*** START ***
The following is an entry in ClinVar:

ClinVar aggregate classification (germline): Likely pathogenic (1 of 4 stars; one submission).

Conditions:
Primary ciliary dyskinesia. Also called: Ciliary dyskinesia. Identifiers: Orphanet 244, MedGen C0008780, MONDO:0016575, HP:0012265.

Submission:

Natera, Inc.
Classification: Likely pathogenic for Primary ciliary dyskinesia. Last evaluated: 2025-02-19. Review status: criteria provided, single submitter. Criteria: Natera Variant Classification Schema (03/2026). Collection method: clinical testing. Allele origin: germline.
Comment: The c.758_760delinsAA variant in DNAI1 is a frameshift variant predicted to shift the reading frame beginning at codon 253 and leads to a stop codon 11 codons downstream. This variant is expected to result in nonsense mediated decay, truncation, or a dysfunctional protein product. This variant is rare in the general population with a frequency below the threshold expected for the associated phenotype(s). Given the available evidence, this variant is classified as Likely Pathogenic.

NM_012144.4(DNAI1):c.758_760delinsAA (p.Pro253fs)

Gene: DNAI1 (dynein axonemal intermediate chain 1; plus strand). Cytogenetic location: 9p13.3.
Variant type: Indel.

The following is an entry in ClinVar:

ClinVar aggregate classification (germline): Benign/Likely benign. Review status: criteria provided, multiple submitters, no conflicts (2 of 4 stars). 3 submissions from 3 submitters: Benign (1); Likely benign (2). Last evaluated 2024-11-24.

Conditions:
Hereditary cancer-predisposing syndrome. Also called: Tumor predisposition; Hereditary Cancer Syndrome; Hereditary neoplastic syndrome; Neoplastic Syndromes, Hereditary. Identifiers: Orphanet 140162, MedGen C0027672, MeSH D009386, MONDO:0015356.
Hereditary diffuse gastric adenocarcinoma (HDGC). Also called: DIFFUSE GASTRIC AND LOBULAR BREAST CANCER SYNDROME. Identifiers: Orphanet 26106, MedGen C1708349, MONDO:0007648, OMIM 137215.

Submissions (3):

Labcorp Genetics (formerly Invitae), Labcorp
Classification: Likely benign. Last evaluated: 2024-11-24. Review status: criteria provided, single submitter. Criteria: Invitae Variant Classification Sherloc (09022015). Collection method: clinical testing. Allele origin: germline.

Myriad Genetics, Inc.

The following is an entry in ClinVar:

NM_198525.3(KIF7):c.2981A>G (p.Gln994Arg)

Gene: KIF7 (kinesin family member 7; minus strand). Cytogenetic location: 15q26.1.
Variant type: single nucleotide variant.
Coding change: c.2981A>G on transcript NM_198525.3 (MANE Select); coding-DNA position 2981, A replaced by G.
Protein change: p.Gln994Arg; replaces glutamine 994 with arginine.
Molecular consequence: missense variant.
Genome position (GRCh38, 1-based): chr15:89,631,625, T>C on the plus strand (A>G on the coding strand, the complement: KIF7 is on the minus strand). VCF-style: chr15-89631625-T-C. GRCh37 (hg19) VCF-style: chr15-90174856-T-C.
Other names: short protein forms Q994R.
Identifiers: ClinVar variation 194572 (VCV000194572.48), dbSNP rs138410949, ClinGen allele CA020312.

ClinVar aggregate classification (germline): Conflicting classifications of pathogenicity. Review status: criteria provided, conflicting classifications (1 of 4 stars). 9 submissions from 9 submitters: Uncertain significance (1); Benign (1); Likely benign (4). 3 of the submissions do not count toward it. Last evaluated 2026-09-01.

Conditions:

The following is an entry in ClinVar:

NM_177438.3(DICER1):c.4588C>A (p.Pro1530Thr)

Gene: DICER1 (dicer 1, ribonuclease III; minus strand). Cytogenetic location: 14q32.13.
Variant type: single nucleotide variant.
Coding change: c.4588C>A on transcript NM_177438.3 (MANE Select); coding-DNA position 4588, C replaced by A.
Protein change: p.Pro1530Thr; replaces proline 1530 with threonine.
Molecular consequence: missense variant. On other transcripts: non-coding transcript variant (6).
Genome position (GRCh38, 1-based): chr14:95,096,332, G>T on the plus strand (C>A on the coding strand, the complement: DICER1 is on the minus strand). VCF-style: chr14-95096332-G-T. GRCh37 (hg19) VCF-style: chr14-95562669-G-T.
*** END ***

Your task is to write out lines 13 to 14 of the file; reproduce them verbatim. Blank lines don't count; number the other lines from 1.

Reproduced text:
ClinVar aggregate classification (germline): Benign/Likely benign. Review status: criteria provided, multiple submitters, no conflicts (2 of 4 stars). 3 submissions from 3 submitters: Benign (1); Likely benign (2). Last evaluated 2024-11-24.

Conditions: